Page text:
Taxes are due April 17. But with tax-selling pressure out of the way, bitcoin will once again rally and reach $25,000 by the end of 2018, said Tom Lee, managing partner and the head of research at Fundstrat Global Advisors.
Lee said the mass sell-offs were likely sparked by investors' need to sell assets.
"If someone bought an alt coin, as soon as they received those gains from an ICO, that's taxable," Lee told CNBC on "Fast Money" on Monday, the day before the tax deadline. "If you sold one token and flipped into another, that's taxable. So, many events became realized taxable events."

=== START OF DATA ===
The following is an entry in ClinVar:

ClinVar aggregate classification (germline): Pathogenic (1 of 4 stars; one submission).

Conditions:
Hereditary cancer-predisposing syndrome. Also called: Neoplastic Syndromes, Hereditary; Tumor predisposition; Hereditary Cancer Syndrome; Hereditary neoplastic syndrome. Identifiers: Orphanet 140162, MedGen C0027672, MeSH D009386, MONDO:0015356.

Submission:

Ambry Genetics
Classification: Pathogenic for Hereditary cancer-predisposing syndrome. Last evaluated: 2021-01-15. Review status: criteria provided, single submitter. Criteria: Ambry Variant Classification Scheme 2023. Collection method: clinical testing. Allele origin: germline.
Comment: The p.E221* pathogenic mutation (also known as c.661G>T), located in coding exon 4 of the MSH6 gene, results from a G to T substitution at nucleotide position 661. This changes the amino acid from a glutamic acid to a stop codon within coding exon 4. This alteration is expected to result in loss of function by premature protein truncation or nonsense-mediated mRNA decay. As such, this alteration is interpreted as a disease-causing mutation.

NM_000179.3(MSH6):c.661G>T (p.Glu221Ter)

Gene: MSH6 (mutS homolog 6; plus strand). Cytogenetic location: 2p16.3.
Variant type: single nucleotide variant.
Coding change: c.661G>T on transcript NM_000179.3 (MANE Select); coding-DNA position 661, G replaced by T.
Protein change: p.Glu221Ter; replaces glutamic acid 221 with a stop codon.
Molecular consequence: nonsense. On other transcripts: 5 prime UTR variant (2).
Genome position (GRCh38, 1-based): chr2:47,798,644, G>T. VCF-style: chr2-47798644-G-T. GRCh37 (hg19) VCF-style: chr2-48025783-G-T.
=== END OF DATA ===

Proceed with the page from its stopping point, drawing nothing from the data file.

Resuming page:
The deems cryptocurrency property. That means profits from transactions are subject to capital gains tax.
Lee is just one of many bankers betting on bitcoin now that Tax Day has almost passed. Bitcoin fell from December 2017 highs of $19,500 to lows near $6,000 earlier this year. The coin was trading just over $8,000 on Monday.
Lee expects the IRS to collect about $25 billion this year in realized gains from U.S. households, which he calls a "windfall."
"The most that they've ever received in capital gains in any single year was $144 billion," he said.